The Bulls made their big run in the fourth quarter of their preseason win over the Bucks.
Will Bynum is on the Hawks on an unguaranteed contract, so I don’t know whether he’ll make the regular-season roster.
But he’s at least making an impressive effort.
At minimum, this is a little revenge for Bynum, who lost his backup-point guard job on the Pistons to D.J. Augustin a couple years ago.
Augustin, now with the Magic, doesn’t know what hit him:
We continue PBT’s 2016-17 NBA preview series, 51 Questions. For the past few weeks, and through the start of the NBA season, we tackle 51 questions we cannot wait to see answered during the upcoming NBA season. We will delve into one almost every day between now and the start of the season.
The Warriors just signed someone who finished eighth among all players in All-Star votes last season.
No, not Kevin Durant.
Thanks to excessive voting in his native Georgia (the country, not the state) and a video by Wyclef Jean, Pachulia finished a mere 14,227 votes from starting in the 2016 All-Star game. Joining the star-studded Warriors probably won’t hurt his cause this season.
Curry and Durant started last season, and the other three weren’t behind. Here’s 2016 Western Conference voting:
1. Stephen Curry, 1,604,325
2. Russell Westbrook, 772,009
3. Chris Paul, 624,334
4. Klay Thompson, 555,513
1. Kobe Bryant, 1,891,614
2. Kevin Durant, 980,787
3. Kawhi Leonard, 782,339
4. Zaza Pachulia, 768,112
5. Draymond Green, 726,616
6. Blake Griffin, 651,860
Curry and Durant are clearly deserving of All-Star status. If Green plays as well as he did last season – and there’s no reason to believe he won’t other than we haven’t seen him at that level for an extended period – he should also make it. The best argument against Thompson is the abundance of star guards in the West. Pachulia is a starter or bust, but the fan vote makes him a real possibility.
We’ve seen super teams before, and it doesn’t even take one to get four All-Stars. Seven teams have done that:
- 2015 Hawks: Al Horford, Paul Millsap, Jeff Teague, Kyle Korver
- 2011 Celtics: Paul Pierce, Kevin Garnett, Ray Allen, Rajon Rondo
- 2006 Pistons: Chauncey Billups, Richard Hamilton, Ben Wallace, Rasheed Wallace
- 1998 Lakers: Shaquille O’Neal, Kobe Bryant, Eddie Jones, Nick Van Exel
- 1983 76ers: Moses Malone, Julius Erving, Maurice Cheeks, Andrew Toney
- 1975 Celtics: John Havlicek, Dave Cowens, Jo Jo White, Paul Silas
- 1962 Celtics: Bill Russell, Bob Cousy, Tom Heinsohn, Sam Jones
The Warriors threaten to reach another level. They were already so good, winning 73 games and reaching the NBA Finals last year, and Durant is exceptional even when compared to other stars. Golden State might not care to challenge its own record, but this team would have to work hard not to be really good.
Five All-Stars? All five starting? It’s one of the ways these Warriors could make history.
Will any other members of the 2013 draft class join those two by the Oct. 31 deadline?
Most league insiders agree that Utah Jazz center Rudy Gobert remains the most likely candidate, of the 2013 first-rounders still on the board, to land an extension by month’s end.
Gobert is an excellent player who helps define the Jazz’s identity. At just 24, he should remain in peak form for the entirety of his next deal.
The difference between Gobert’s cap hold if not extended ($5,303,218) and starting salary in an extension (projected to be a max of about $24 million) might be the largest in NBA history. If the Jazz wait to ink Gobert, they could spend that $19 million-ish difference next offseason then use Gobert’s Bird Rights to exceed the cap while re-signing him.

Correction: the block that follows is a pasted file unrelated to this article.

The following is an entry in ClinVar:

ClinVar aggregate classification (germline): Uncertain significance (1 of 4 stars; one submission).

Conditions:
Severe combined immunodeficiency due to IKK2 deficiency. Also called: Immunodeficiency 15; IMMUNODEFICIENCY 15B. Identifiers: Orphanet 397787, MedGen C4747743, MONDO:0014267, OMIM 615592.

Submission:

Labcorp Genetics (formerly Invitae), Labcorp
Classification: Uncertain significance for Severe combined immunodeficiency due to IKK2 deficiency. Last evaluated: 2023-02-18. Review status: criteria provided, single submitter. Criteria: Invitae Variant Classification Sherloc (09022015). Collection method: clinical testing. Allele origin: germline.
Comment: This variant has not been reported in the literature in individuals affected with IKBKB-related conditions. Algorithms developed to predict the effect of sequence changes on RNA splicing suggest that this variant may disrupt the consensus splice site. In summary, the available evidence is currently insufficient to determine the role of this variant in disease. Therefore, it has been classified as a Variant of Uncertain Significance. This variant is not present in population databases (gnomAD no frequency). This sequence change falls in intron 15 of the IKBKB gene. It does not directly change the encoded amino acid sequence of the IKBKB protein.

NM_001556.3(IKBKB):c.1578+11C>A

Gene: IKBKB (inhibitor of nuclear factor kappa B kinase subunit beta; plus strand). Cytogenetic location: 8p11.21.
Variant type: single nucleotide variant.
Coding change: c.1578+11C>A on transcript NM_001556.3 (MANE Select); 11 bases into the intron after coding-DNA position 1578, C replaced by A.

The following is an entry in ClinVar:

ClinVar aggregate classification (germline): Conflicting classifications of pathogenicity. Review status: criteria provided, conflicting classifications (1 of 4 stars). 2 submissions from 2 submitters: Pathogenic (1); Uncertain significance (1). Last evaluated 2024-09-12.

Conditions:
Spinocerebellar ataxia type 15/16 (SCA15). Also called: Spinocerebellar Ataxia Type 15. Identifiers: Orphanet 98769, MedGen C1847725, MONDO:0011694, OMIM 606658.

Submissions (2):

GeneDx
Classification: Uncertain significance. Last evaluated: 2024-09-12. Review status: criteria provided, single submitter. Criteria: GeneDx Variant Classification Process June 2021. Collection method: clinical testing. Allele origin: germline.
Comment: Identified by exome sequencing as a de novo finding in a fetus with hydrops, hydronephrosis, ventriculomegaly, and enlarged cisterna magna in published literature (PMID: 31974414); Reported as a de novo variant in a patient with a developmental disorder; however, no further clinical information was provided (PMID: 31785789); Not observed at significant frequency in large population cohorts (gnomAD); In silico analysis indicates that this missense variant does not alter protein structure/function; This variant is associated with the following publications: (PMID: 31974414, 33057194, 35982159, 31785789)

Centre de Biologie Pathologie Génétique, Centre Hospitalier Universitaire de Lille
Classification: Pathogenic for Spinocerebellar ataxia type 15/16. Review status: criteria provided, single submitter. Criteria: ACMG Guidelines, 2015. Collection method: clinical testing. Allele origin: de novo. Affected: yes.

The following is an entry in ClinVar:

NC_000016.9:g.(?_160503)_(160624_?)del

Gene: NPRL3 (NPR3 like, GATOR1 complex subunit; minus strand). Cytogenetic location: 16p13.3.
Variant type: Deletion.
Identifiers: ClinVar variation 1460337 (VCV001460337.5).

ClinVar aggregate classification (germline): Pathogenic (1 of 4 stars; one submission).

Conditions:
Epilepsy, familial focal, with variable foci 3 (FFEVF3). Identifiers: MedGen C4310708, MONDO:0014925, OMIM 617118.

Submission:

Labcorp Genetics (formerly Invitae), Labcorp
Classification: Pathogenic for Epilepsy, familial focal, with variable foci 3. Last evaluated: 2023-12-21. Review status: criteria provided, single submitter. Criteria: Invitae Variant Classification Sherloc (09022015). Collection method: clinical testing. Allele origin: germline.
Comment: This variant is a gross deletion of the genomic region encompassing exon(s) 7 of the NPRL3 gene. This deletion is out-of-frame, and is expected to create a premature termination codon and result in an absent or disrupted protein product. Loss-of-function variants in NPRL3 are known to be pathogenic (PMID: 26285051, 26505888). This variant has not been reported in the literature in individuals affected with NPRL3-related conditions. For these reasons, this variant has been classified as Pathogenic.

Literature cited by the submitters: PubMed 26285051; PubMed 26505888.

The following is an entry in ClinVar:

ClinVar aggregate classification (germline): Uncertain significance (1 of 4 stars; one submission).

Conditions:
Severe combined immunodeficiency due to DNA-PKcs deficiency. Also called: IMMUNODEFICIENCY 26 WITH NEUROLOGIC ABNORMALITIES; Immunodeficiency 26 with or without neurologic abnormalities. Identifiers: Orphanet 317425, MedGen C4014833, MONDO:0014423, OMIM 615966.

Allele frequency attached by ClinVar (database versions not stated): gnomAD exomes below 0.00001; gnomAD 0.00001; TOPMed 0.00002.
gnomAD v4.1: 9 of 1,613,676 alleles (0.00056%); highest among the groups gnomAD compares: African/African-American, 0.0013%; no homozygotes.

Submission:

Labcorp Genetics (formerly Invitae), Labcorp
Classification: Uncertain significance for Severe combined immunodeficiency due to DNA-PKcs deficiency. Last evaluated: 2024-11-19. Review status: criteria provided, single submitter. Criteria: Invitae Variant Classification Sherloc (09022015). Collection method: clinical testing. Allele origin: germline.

If I were the Jazz, I’d need Gobert to sacrifice a large amount of money over the life of the extension to justify losing so much 2017 flexibility. And if I were Gobert, I’d want a full max or pretty close to it.
So, waiting makes a ton of sense.
But some players value security, and some teams value certainty. There’s room to reach a deal.
However, with a revised Collective Bargaining Agreement reportedly near completion, that could cool extension talks. Teams and players might want a clearer picture of just how everything will work. If the CBA isn’t done before the extension deadline, Utah and Gobert could always strike a deal. But I’d guess they’ll wait longer for CBA terms before jumping into an agreement now.
Sources say it’s only a matter of time before Smith starts engaging with other teams.
Smith still remains likely to re-sign with the Cavs. He’d help immensely with their title defense, and if they lose him, they wouldn’t have cap space or resources to adequately replace him. But this could force them to increase their offer sooner.
The 76ers, Nets, Nuggets, Suns, Timberwolves and Jazz have enough cap flexibility to make realistic offers for Smith. That none have yet is telling, though that could be because he has signaled such a firm intention to stay in Cleveland. If Smith appears serious about leaving – and this report doesn’t mean he is – that could generate more meaningful outside interest.
The Celtics are reportedly interested in Smith, but they have neither the cap space or regular-season roster vacancy to sign him. As the up-and-comer in the East, they also have an interest in tying up the Cavaliers as much as possible in future years.
But, with so many teams holding cap space, there’s the possibility of a team – including Boston – trading away salary to clear space for Smith. If he explores the market, who knows what he’ll find?
Maybe even a better offer from the Cavs.